Chazal explain the reason that the laws of Shemitta are juxtaposed with the subsequent pesukim dealing with a person who descends to the lower levels of poverty. Poverty is a direct consequence for refusing to follow the Shemitta laws. Chazal say that if you try to defy Hashem by keeping your farm going through the seventh year, it will not benefit you. On the contrary, it will take you down a very slippery slope of poverty, to the point where you’ll have to sell everything you own until you ultimately find yourself on the receiving end of charity.
Hashem is simply saying to us: Follow My rules, keep My laws and you’ll have parnasah. Follow the laws of Shemitta, and give tzedaka to the poor people by leaving the produce that falls in the field for them to collect. Do these things and you’ll have parnasah! You must play by My rules, not by what you may think makes sense, because I (Hashem) make the rules, and I (Hashem) run the world!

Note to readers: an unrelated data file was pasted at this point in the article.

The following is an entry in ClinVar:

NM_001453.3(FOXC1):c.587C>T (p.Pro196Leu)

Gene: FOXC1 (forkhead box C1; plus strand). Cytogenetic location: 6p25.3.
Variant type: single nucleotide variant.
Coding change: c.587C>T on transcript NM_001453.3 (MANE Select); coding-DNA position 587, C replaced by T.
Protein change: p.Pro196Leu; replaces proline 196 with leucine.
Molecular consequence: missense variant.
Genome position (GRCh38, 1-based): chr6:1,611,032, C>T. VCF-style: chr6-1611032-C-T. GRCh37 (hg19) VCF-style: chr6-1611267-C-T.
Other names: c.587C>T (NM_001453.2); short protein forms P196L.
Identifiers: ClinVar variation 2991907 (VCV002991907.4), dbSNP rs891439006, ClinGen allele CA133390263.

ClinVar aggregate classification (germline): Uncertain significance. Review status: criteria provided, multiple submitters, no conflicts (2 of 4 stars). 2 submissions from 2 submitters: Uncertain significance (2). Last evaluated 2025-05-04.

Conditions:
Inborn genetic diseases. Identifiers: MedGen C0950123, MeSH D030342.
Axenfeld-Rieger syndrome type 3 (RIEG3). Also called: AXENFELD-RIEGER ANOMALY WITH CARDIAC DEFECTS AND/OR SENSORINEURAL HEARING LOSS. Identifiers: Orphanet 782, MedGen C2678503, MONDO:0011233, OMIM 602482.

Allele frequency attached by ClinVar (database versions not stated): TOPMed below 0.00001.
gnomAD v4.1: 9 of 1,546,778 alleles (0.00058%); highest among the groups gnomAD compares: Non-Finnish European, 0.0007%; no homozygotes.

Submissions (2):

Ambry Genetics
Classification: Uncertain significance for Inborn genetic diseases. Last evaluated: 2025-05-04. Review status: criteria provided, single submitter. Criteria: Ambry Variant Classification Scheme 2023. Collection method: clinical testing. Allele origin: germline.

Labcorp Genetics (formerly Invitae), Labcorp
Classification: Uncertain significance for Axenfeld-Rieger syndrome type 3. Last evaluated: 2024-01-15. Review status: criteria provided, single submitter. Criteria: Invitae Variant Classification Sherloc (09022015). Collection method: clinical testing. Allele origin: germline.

Rabbi Avraham Bukspan writes in his book “Classics & Beyond” most often we are caught up in worry about our own needs rather than those of our neighbors needs. If my neighbor comes running to me frantic that he won’t be able to pay his rent that’s past due, I console him by saying “ Relax, have Bitachon, Hashem is big and it will all work out.” They are kind words but they’re just words. When it comes to ourselves, however, we’re busy saving money for our newborn infant for college, sometimes at the expense of our spiritual growth. We live in fear and concern, while we tell our friend to have faith and trust.